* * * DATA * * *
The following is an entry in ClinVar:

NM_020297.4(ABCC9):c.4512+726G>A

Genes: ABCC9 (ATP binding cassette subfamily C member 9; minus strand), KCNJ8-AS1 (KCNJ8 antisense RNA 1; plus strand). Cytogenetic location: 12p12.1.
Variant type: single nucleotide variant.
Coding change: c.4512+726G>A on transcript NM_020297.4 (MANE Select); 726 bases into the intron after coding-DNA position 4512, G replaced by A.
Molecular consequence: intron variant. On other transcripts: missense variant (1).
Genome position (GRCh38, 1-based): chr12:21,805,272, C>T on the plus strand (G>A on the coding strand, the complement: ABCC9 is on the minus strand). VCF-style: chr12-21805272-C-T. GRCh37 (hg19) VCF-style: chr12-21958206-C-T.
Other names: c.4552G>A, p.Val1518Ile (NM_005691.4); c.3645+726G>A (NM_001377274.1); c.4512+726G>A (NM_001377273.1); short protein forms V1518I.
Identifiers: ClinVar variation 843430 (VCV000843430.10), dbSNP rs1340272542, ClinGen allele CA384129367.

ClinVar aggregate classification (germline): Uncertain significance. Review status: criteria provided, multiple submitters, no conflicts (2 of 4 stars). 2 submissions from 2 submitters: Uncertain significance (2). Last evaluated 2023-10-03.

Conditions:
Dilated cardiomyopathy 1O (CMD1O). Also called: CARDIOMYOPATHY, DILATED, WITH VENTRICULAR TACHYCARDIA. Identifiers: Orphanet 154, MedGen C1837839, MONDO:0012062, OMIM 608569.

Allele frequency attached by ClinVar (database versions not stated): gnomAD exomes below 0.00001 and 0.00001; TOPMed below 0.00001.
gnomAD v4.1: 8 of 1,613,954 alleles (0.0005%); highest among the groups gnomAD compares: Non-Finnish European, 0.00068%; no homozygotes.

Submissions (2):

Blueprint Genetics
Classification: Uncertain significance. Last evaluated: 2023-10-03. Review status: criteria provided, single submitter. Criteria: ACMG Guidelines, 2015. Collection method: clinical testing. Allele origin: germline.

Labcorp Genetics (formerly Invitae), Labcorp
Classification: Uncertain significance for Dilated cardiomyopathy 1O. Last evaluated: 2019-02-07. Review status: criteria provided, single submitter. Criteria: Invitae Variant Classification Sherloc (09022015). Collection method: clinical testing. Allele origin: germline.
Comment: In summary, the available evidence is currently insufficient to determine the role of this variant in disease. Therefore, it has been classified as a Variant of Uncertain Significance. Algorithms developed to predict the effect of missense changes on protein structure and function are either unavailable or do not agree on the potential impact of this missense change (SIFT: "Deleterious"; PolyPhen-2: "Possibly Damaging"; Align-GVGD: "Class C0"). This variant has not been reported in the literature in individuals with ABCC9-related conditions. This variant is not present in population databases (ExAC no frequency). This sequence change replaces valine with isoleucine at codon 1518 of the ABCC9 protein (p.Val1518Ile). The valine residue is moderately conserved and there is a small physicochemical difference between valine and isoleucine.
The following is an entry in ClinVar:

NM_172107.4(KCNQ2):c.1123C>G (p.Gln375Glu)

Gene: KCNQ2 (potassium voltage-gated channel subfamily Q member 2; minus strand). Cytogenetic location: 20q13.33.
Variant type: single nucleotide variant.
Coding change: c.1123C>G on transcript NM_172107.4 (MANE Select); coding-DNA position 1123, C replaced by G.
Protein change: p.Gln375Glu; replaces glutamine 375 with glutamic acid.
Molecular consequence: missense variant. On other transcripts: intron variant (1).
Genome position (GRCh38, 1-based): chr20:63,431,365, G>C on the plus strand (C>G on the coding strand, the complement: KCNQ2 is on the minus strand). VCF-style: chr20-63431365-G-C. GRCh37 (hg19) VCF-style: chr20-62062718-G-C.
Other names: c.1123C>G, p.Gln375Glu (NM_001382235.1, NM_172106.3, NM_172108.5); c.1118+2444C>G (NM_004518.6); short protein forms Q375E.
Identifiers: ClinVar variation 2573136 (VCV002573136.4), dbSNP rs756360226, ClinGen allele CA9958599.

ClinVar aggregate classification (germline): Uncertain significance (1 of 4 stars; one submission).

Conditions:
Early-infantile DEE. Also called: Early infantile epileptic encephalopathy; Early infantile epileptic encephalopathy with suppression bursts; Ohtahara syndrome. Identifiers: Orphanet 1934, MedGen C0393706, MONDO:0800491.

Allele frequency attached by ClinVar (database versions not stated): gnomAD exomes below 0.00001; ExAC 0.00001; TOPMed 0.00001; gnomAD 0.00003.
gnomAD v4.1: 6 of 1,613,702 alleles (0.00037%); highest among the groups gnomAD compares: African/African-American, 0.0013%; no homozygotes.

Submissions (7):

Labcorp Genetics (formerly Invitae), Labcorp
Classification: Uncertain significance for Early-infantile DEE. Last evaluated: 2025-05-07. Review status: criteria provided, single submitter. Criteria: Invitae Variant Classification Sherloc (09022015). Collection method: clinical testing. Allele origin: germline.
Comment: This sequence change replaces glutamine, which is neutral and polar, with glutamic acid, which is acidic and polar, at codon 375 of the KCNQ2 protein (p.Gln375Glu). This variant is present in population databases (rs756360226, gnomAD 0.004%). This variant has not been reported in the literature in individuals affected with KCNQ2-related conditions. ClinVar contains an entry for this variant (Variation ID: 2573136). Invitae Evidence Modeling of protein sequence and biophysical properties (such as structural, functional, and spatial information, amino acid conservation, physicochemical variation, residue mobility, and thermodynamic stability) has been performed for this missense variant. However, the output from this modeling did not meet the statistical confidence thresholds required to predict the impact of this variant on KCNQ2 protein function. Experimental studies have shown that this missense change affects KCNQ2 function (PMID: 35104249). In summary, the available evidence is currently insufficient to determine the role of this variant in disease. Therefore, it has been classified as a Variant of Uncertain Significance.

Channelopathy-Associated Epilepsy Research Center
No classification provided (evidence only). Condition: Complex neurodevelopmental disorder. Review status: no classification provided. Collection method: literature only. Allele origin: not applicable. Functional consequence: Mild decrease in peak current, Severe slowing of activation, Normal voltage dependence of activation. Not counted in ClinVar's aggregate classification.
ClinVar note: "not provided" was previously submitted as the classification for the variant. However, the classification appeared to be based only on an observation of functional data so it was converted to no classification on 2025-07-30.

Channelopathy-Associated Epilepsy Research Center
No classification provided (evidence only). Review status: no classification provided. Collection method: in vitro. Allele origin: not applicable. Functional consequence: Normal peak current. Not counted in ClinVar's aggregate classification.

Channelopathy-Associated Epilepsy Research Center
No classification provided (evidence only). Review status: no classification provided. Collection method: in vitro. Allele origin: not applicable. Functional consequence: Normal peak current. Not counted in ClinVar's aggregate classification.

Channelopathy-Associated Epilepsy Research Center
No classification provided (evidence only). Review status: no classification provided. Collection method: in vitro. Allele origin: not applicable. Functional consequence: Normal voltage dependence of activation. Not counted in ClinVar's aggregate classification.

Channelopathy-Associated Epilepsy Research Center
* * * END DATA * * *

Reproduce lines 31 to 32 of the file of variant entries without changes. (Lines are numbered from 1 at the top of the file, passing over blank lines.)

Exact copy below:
ClinVar aggregate classification (germline): Uncertain significance (1 of 4 stars; one submission).

Conditions: